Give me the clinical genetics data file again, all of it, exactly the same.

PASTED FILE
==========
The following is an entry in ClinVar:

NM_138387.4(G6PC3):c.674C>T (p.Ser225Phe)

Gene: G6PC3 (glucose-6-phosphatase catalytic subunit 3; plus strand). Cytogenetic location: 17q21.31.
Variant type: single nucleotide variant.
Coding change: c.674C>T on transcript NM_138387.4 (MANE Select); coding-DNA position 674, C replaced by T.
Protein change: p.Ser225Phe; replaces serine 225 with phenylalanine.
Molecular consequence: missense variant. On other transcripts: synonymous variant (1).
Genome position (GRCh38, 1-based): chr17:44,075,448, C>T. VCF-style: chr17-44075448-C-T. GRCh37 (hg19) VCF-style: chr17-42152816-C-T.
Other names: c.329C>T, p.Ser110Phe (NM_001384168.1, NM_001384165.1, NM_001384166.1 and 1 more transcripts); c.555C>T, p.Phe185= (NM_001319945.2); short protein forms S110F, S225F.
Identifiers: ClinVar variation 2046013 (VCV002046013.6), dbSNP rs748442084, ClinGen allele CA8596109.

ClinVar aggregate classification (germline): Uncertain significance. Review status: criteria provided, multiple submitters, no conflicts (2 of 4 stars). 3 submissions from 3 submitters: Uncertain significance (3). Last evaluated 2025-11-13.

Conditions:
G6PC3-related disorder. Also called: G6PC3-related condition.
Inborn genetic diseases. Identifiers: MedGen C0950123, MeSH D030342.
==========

The following is an entry in ClinVar:

NM_138387.4(G6PC3):c.674C>T (p.Ser225Phe)

Gene: G6PC3 (glucose-6-phosphatase catalytic subunit 3; plus strand). Cytogenetic location: 17q21.31.
Variant type: single nucleotide variant.
Coding change: c.674C>T on transcript NM_138387.4 (MANE Select); coding-DNA position 674, C replaced by T.
Protein change: p.Ser225Phe; replaces serine 225 with phenylalanine.
Molecular consequence: missense variant. On other transcripts: synonymous variant (1).
Genome position (GRCh38, 1-based): chr17:44,075,448, C>T. VCF-style: chr17-44075448-C-T. GRCh37 (hg19) VCF-style: chr17-42152816-C-T.
Other names: c.329C>T, p.Ser110Phe (NM_001384168.1, NM_001384165.1, NM_001384166.1 and 1 more transcripts); c.555C>T, p.Phe185= (NM_001319945.2); short protein forms S110F, S225F.
Identifiers: ClinVar variation 2046013 (VCV002046013.6), dbSNP rs748442084, ClinGen allele CA8596109.

ClinVar aggregate classification (germline): Uncertain significance. Review status: criteria provided, multiple submitters, no conflicts (2 of 4 stars). 3 submissions from 3 submitters: Uncertain significance (3). Last evaluated 2025-11-13.

Conditions:
G6PC3-related disorder. Also called: G6PC3-related condition.
Inborn genetic diseases. Identifiers: MedGen C0950123, MeSH D030342.